Unions argue that they are providing a benefit to the workers, and that the workers who don't pay dues to the union are "free riders" who deserve to be coerced into paying them money. But this argument is false. First, the unions are free to set up non-exclusive agreements so that they only represent their members and not non-members. But unions overwhelmingly refuse to set up this sort of agreement, choosing instead to coerce people who don't want to be in the union. The people who don't want to join a union are 'captive passengers', not 'free riders'.
(2 comments, 1019 words in story) Full Story
H/T Doug Sedenquist
(1 comment) Comments >>
Make no mistake that this was a war that the unions were pining for. They may have screwed up and misjudged the outcome, but they were hankerin' for a fight. Now they want a do over.
They looked at Michigan's Gov. Rick Snyder and they believed the picture that his moderate to centrist portrait portrayed--he simply wanted all this arguing over Michigan's right-to-work nonsense to go away. He told more conservative leaning members of his own party to back off right to work and they obliged. He did not want any such legislation to reach his desk and it did not.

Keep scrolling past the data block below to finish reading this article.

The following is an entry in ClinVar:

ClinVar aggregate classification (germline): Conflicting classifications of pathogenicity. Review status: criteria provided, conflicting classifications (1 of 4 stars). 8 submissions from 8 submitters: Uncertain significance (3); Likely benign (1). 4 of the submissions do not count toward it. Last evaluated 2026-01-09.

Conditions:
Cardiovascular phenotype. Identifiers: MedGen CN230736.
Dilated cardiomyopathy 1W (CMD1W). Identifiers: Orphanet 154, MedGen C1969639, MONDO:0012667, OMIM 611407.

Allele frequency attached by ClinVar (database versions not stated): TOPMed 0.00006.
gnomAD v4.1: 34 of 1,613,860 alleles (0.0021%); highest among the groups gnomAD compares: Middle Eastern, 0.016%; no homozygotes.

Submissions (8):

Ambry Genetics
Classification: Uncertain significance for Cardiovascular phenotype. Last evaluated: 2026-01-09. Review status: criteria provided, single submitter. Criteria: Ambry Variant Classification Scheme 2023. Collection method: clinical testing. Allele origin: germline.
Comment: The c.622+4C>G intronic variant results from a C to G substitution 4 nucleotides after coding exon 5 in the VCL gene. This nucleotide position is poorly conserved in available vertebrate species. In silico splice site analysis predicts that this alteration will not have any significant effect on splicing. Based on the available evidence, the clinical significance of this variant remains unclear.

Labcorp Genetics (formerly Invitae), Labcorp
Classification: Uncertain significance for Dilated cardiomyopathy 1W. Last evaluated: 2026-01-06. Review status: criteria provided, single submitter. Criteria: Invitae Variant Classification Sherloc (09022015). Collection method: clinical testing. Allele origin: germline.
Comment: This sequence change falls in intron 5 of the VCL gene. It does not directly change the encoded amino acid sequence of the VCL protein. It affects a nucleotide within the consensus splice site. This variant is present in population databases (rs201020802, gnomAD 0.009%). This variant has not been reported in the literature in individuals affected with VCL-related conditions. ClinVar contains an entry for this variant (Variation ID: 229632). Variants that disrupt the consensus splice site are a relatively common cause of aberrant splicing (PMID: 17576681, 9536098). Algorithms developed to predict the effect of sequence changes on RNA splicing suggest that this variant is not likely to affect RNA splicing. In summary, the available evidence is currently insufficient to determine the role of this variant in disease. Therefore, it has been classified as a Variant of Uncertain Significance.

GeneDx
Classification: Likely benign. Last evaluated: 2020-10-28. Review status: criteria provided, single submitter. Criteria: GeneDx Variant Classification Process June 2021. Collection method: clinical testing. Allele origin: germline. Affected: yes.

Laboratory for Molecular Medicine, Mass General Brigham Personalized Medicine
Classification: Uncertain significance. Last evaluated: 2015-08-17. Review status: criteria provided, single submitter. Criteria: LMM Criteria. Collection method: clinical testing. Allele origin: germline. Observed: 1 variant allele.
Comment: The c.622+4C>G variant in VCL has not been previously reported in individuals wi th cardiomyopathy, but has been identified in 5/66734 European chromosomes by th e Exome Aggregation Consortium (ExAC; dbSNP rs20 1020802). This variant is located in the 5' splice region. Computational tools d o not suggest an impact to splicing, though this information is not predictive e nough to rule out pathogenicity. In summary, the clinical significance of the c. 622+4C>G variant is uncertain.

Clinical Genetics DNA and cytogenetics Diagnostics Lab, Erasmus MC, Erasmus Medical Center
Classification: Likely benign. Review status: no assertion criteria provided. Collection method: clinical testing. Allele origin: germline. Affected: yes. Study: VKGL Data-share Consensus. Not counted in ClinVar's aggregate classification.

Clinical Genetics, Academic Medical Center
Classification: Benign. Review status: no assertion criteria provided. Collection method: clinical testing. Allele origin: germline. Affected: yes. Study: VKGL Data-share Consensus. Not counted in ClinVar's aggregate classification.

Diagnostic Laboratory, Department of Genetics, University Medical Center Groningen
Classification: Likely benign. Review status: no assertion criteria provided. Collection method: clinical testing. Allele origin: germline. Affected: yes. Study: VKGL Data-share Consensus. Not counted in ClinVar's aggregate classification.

But Snyder also made his position known to the unions. In trade for his stance on r-t-w, the union machine would not push for an amendment enshrining a closed shop mentality into the state's constitution. Michigan certainly did not need that in an age where job providers must seek business friendly climates in which to eke out a profit.
While Snyder stayed his course during his first two years (disappointing me and many others,) the unions predictably saw blood in the water and reneged on their portion of the understanding. Unions loudly placed the ill-advised Proposition 2 onto the ballot while also putting their cumulative weights behind two other propositions.
Sadly for the unions, this all occurred under a well focused spotlight.
(9 comments, 668 words in story) Full Story
Today was a day that might forever change the direction of this country.
Amidst several hundred bussed in union protesters (some of them being unruly - see below the fold) and threats of violence, the Michigan legislature passed two important measures ensuring labor freedom in our great state: